Here's an up close, but crusty, shot of the LiPo circuity. Sorry about that.

     I was pretty deliberate in the choice in my charging IC. I had two primary criteria:

    • Small as possible
    • Constant Current and Constant Voltage Charging.

    This random chip that I picked from LCSC does both of those things... Well, I am 100% it does the "being small" part well. Only about 80% sure on the CC feature as the entire sheet was in Chinese and the PDF translation on Google refused to work for some reason. I got around that by using that cool live camera translation thing on my phone.

    As a side note, this was my first experience with LCSC and it definitely has it's uses. If you can fill in the blanks in some of the translations you can find some really niche stuff. The main reason I went to LCSC is because Digikey didn't have any appropriately minuscule LiPo charging ICs. The shipping was reasonable too considering it's an ocean away. If you are looking for something very particular and haven't already, checkout LCSC!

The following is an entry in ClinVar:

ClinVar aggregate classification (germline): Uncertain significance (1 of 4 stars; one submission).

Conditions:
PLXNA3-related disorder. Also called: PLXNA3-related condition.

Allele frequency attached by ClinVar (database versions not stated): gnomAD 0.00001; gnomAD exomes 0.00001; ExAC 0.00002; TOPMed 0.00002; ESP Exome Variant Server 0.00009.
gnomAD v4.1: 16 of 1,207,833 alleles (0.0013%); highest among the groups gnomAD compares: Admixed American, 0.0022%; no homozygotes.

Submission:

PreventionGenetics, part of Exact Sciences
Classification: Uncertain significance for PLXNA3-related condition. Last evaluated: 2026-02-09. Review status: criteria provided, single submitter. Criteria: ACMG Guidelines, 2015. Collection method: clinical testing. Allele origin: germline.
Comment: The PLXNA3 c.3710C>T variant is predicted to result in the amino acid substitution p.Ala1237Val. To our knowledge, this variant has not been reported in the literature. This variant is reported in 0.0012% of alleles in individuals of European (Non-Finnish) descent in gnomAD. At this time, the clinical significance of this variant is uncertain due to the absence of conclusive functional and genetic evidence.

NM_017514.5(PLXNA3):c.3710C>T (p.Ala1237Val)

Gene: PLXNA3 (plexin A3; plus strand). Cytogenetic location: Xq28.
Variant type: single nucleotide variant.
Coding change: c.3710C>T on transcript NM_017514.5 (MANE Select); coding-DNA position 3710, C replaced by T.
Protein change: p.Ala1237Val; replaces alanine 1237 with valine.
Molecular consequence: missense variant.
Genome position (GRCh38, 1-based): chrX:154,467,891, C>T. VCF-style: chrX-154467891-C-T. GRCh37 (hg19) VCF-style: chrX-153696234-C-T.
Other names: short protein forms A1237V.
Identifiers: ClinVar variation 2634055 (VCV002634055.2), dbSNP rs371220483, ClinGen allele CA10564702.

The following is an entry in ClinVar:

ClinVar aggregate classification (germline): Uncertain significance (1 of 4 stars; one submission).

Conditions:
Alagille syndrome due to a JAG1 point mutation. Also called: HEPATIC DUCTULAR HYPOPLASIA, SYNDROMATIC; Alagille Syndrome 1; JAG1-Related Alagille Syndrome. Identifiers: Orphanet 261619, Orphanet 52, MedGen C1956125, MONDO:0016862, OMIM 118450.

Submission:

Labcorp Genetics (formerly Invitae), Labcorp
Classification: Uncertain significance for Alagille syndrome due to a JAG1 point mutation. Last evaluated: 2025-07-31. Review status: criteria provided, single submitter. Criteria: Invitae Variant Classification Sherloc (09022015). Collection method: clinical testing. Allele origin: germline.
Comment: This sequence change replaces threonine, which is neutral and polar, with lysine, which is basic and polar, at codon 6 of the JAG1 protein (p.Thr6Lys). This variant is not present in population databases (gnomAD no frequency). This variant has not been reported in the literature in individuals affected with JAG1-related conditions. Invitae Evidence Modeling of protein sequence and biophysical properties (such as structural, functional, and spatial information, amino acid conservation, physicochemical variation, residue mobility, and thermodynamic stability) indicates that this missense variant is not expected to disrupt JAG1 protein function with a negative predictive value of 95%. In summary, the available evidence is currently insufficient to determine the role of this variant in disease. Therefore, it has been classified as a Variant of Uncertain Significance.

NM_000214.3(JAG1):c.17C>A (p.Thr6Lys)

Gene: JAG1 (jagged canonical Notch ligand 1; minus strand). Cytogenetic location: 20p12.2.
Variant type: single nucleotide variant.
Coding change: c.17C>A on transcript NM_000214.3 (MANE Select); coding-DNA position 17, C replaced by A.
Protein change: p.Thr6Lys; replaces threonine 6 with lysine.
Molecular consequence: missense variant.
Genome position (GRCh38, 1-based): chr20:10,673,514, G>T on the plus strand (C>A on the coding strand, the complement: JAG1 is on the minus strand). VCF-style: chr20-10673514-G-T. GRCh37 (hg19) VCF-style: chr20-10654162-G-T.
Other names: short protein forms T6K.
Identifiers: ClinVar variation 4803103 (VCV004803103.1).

Here's the picture of success that made my day!

    Look at those two beautiful RED LEDS!

    The first red LED is the power but the second red LED is the charging indicator!! The bad boy popped right on the second I hooked up that beat up LiPo. Also, if it wasn't clear. That second LED (labeled as BAT), is RGB. The R and the G is hooked as the status LED for charing and the B is hooked up to pin 25 so that code meant to run on the Raspberry Pi Pico will port over well.

     I wasn't patient enough to let scary LiPo try to charge all the way, so I jammed some jumpers onto some batteries that were already fully charged to see if I could get that green LED to show it's face.